February 11, 2014 10:23 am
Though the official announcement isn’t slated until April, when Microsoft will host its annual Build conference, juicy details of the company’s next version of Windows Phone have been revealed.
Windows Phone 8.1, like Windows 8.1 on the desktop side, is reportedly set to put Microsoft’s mobile OS on equal footing, both in terms of features and hardware capabilities, with iOS and Android. Specifically, an early version of the upcoming SDK has revealed much closer ties between Windows Phone 8 and Windows 8, both in how apps are written and how they’re distributed.
Long-awaited features like VPN support and improvements to Internet Explorer, though expected, will be welcome to users tired of Windows Phone playing second fiddle to the business and WebKit-focused markets on iOS and Android. Similarly, Windows Phone 8.1 may allow users to change their default messaging app, much like it did with the camera app in GDR2.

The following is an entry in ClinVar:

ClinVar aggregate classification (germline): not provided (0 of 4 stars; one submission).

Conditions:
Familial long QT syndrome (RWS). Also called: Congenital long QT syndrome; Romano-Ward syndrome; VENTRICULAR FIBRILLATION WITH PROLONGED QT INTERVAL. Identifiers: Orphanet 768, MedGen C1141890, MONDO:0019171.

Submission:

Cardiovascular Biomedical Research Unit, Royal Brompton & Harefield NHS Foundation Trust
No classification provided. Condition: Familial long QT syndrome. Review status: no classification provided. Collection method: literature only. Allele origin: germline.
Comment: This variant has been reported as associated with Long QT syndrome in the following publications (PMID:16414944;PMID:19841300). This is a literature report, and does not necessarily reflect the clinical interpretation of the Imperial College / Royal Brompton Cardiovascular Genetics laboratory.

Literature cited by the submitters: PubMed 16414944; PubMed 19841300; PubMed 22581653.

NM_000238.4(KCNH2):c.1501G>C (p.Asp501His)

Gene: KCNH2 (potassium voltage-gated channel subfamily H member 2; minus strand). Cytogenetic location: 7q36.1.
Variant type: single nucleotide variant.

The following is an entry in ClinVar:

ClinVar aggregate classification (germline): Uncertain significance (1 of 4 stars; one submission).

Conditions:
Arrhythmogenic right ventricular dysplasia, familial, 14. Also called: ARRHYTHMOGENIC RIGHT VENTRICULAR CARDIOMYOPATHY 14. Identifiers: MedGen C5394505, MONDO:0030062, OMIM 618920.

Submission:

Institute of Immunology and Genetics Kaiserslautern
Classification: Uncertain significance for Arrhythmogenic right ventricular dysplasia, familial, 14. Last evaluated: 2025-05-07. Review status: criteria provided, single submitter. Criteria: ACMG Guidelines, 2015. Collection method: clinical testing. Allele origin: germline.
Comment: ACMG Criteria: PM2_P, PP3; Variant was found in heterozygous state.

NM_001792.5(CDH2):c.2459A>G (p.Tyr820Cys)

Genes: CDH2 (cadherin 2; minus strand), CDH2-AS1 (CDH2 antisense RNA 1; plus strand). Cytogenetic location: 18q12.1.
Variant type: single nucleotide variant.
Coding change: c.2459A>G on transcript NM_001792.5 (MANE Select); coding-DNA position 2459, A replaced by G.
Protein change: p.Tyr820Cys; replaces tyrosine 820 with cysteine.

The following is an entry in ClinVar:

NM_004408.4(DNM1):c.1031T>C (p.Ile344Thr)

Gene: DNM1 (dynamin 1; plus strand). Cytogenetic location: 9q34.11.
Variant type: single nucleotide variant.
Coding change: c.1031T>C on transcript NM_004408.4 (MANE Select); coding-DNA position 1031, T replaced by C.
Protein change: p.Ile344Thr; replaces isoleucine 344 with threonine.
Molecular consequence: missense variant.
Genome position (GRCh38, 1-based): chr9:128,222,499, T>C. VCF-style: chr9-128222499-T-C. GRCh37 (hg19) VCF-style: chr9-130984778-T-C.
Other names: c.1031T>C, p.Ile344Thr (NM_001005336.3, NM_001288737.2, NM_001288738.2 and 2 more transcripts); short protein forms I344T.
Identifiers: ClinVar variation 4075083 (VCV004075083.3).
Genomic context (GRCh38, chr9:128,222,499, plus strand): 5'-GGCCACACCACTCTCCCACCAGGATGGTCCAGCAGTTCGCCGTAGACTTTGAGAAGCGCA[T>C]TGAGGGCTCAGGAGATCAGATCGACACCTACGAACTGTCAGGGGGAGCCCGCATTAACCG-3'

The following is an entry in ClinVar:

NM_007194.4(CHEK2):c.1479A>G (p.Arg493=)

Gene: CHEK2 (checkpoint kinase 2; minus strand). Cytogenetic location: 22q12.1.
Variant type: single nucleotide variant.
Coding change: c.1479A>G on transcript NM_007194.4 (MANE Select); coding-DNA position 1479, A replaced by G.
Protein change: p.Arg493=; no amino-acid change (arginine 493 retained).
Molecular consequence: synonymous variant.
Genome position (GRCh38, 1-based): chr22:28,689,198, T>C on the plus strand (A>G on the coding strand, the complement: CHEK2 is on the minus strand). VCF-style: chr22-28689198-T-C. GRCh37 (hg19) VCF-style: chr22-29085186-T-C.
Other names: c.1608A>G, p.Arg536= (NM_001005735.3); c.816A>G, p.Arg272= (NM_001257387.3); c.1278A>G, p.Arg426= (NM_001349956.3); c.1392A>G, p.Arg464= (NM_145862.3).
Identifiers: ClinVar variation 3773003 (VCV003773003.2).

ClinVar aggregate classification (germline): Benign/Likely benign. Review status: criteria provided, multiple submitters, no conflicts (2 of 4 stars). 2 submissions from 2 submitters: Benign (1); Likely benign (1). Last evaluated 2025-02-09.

Peppered through the preview SDK are references to Microsoft’s rebranded OneDrive service, while the default back button behaviour has been changed to no longer kill an open app; instead it goes into a suspended state, similar to iOS and Windows 8. Closing apps from the multitasking menu looks to be easier, too, as users will be able to swipe down as opposed to pressing a small “X” on the top left of the card.
The web browser has also been improved, reportedly scoring a 372 out of 555 for the HTML5Test, up from 328 on Windows Phone 8 GDR3. Internet Explorer 11 is reportedly the codebase for the new version. Microsoft also seems to be changing the way YouTube works on Windows Phone 8.1, launching in the browser window as opposed to a separate video layer.
According to The Verge, Microsoft will also be removing support for Facebook within the People app, though Twitter integration remains. There are no references to Microsoft’s widely-leaked ‘Cortana’ voice assistant, either, which means that the company is likely holding a number of important user-facing features back until the SDK is launched.
Whether Windows Phone 8.1 will be enough of an upgrade — along with better hardware from Nokia — to claw back some market share in North America remains to be seen, but we’re holding out hope for big announcements in April.